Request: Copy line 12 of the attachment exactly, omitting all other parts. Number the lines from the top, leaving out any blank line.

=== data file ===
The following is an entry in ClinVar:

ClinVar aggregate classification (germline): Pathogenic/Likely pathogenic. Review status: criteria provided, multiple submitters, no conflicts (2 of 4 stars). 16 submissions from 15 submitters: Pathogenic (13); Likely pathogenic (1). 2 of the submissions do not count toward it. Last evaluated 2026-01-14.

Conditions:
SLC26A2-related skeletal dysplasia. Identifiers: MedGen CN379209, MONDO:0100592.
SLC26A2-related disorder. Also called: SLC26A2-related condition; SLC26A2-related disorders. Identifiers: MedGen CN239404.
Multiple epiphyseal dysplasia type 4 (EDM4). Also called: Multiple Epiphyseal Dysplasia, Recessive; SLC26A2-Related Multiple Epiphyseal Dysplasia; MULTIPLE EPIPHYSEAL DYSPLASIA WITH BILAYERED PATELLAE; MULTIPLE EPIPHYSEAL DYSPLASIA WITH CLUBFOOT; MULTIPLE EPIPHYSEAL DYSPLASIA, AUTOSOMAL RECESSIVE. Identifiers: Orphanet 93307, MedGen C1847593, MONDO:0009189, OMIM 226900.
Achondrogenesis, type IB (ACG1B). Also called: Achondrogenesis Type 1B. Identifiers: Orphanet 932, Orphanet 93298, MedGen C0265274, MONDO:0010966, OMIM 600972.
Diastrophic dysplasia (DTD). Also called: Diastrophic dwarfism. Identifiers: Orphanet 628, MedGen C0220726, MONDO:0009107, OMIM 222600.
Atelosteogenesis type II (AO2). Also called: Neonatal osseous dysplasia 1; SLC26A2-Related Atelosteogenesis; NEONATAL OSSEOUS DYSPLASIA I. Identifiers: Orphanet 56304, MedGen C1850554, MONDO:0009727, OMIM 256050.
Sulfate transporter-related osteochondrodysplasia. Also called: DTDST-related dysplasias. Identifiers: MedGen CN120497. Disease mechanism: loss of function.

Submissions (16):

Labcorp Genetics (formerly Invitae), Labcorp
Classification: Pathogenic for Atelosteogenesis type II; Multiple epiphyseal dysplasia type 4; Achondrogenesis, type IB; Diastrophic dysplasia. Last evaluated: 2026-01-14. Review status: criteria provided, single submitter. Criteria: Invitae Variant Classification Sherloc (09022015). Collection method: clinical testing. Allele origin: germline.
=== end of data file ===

Labcorp Genetics (formerly Invitae), Labcorp